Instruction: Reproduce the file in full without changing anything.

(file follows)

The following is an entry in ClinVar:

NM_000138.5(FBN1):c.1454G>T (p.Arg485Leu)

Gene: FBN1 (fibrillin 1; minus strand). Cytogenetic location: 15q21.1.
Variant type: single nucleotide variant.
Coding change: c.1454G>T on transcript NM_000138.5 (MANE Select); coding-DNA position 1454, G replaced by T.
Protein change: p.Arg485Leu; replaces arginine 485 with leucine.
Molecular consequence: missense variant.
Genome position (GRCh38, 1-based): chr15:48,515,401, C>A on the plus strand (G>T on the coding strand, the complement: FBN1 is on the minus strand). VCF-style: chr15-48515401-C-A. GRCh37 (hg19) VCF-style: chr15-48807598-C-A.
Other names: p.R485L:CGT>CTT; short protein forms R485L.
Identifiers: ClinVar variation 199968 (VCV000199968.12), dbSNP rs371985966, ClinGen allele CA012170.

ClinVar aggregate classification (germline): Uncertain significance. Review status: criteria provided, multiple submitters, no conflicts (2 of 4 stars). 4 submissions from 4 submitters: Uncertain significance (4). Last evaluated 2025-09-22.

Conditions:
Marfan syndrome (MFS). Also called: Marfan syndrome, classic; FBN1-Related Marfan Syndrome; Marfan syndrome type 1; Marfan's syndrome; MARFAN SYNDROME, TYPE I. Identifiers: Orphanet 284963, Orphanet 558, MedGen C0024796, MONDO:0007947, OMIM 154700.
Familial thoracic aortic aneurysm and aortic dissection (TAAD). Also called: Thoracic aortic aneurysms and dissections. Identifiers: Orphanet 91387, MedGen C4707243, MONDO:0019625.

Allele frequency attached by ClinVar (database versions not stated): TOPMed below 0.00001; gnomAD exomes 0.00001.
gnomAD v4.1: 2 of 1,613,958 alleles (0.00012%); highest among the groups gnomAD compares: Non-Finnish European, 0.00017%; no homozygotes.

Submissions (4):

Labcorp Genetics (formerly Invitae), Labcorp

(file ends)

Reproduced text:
The following is an entry in ClinVar:

NM_000138.5(FBN1):c.1454G>T (p.Arg485Leu)

Gene: FBN1 (fibrillin 1; minus strand). Cytogenetic location: 15q21.1.
Variant type: single nucleotide variant.
Coding change: c.1454G>T on transcript NM_000138.5 (MANE Select); coding-DNA position 1454, G replaced by T.
Protein change: p.Arg485Leu; replaces arginine 485 with leucine.
Molecular consequence: missense variant.
Genome position (GRCh38, 1-based): chr15:48,515,401, C>A on the plus strand (G>T on the coding strand, the complement: FBN1 is on the minus strand). VCF-style: chr15-48515401-C-A. GRCh37 (hg19) VCF-style: chr15-48807598-C-A.
Other names: p.R485L:CGT>CTT; short protein forms R485L.
Identifiers: ClinVar variation 199968 (VCV000199968.12), dbSNP rs371985966, ClinGen allele CA012170.

ClinVar aggregate classification (germline): Uncertain significance. Review status: criteria provided, multiple submitters, no conflicts (2 of 4 stars). 4 submissions from 4 submitters: Uncertain significance (4). Last evaluated 2025-09-22.

Conditions:
Marfan syndrome (MFS). Also called: Marfan syndrome, classic; FBN1-Related Marfan Syndrome; Marfan syndrome type 1; Marfan's syndrome; MARFAN SYNDROME, TYPE I. Identifiers: Orphanet 284963, Orphanet 558, MedGen C0024796, MONDO:0007947, OMIM 154700.
Familial thoracic aortic aneurysm and aortic dissection (TAAD). Also called: Thoracic aortic aneurysms and dissections. Identifiers: Orphanet 91387, MedGen C4707243, MONDO:0019625.

Allele frequency attached by ClinVar (database versions not stated): TOPMed below 0.00001; gnomAD exomes 0.00001.
gnomAD v4.1: 2 of 1,613,958 alleles (0.00012%); highest among the groups gnomAD compares: Non-Finnish European, 0.00017%; no homozygotes.

Submissions (4):

Labcorp Genetics (formerly Invitae), Labcorp